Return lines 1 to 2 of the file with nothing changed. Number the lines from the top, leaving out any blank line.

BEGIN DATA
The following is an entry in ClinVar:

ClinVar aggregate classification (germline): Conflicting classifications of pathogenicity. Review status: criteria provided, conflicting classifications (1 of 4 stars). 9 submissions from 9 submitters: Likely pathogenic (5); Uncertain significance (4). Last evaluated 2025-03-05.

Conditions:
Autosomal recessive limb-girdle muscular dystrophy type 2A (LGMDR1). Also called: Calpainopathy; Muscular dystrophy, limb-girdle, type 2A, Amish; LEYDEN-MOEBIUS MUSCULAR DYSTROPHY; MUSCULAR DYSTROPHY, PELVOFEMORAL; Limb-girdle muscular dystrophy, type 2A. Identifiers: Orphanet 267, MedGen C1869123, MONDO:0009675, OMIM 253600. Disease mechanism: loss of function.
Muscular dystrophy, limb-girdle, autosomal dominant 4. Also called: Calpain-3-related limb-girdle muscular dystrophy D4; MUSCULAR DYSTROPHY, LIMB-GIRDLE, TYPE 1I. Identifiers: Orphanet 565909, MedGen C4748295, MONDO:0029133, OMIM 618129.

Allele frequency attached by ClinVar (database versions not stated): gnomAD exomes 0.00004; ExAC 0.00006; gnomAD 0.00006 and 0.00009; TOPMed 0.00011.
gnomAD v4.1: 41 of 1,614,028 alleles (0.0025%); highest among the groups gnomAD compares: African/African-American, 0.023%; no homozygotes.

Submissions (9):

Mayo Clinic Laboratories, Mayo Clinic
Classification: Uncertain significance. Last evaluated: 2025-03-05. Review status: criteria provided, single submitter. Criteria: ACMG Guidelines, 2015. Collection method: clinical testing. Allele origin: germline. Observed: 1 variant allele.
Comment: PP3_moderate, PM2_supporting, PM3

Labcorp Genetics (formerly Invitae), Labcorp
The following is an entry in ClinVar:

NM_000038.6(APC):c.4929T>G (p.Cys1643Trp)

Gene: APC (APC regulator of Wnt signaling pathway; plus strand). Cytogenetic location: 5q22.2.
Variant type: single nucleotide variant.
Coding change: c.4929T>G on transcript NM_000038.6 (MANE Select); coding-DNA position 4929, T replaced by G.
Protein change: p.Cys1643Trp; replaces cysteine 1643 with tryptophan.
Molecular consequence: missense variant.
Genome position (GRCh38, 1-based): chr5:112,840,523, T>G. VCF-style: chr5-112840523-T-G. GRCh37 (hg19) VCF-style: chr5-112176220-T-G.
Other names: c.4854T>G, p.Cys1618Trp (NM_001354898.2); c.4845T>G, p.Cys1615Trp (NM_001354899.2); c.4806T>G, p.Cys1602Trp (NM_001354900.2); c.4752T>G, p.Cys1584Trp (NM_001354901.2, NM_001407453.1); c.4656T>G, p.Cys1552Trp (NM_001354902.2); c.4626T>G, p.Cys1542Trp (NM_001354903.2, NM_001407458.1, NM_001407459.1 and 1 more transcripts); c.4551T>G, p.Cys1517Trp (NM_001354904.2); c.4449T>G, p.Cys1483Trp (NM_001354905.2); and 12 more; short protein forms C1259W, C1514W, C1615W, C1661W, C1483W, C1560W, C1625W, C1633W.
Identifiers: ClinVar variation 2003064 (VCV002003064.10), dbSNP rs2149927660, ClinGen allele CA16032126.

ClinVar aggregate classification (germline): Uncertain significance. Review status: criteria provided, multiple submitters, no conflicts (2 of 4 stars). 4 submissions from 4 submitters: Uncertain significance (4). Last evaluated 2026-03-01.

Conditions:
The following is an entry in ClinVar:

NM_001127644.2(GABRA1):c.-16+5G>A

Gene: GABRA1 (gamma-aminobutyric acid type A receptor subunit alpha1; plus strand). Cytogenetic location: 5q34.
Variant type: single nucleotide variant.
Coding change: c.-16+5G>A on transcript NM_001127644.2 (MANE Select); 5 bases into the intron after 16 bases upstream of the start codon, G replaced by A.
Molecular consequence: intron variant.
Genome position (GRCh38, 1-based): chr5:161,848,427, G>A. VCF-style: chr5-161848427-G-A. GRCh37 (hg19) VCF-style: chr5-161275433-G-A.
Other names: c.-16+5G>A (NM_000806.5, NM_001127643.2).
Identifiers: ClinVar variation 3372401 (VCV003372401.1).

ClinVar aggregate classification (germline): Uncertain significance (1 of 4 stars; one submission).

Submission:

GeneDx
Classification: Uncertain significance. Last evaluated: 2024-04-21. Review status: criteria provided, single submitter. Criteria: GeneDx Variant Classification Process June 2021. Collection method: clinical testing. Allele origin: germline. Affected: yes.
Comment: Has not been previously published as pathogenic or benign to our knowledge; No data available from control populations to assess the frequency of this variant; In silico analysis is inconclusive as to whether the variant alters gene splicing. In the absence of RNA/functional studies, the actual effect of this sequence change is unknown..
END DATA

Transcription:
The following is an entry in ClinVar:

ClinVar aggregate classification (germline): Conflicting classifications of pathogenicity. Review status: criteria provided, conflicting classifications (1 of 4 stars). 9 submissions from 9 submitters: Likely pathogenic (5); Uncertain significance (4). Last evaluated 2025-03-05.